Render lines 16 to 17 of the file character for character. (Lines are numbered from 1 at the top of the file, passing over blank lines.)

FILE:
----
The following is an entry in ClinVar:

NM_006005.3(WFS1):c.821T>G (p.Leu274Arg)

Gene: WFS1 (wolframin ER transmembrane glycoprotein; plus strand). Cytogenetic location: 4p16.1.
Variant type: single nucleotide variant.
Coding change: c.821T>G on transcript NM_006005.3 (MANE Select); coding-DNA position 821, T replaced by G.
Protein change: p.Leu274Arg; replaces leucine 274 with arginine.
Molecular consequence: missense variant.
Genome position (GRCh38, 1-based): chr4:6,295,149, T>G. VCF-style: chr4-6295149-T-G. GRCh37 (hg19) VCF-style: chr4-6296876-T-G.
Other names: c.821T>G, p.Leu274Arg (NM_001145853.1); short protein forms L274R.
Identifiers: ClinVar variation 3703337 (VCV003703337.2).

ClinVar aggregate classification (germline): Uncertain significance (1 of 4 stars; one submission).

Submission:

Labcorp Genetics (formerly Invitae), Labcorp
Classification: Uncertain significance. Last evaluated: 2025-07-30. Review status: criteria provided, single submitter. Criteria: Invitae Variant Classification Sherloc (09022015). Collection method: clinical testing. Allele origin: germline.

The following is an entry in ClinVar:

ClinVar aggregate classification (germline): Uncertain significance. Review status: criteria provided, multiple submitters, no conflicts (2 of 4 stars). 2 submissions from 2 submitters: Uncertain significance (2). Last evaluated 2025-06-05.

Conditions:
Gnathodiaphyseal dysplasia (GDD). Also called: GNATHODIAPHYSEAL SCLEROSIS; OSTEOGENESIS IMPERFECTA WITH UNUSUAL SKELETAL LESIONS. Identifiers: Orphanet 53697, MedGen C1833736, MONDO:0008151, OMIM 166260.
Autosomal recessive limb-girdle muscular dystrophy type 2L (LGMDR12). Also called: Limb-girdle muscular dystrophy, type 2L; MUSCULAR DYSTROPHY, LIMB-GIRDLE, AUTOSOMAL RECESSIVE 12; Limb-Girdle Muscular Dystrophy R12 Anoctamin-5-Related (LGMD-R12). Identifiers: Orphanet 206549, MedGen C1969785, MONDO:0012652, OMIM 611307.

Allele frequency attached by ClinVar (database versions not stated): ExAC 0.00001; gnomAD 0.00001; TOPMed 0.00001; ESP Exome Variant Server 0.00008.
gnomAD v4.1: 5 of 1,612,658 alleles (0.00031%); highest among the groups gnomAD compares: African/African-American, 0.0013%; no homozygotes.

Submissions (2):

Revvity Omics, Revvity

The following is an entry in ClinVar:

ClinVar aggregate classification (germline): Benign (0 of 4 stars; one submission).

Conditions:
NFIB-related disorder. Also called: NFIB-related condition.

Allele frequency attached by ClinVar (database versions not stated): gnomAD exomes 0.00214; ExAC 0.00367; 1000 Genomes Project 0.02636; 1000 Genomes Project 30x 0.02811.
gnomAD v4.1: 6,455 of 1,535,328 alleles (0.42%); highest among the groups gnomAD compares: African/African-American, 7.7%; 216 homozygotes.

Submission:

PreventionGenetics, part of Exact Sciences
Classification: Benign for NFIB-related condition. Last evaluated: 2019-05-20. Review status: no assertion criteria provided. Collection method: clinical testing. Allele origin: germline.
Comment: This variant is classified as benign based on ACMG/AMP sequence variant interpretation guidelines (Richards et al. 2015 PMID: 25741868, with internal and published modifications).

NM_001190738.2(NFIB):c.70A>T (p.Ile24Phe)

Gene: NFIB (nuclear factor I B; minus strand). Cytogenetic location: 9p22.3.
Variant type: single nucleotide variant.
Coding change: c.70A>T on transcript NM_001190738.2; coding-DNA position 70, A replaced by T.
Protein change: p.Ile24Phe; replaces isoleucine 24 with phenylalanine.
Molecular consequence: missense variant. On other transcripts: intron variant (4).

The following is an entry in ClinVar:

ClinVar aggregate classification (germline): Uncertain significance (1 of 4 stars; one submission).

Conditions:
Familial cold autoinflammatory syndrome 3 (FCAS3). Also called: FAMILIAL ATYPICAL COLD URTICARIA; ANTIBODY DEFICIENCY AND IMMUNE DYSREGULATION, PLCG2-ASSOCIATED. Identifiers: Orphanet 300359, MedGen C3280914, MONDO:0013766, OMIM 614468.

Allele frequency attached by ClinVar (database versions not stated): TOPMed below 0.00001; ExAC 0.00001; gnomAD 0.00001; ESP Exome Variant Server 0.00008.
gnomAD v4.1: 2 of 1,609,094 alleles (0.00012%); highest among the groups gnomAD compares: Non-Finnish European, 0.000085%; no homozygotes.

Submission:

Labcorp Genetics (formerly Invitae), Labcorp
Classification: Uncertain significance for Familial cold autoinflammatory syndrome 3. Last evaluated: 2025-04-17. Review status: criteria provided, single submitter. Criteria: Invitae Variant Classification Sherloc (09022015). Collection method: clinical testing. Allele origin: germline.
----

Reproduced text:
ClinVar aggregate classification (germline): Uncertain significance. Review status: criteria provided, multiple submitters, no conflicts (2 of 4 stars). 2 submissions from 2 submitters: Uncertain significance (2). Last evaluated 2025-06-05.

Conditions: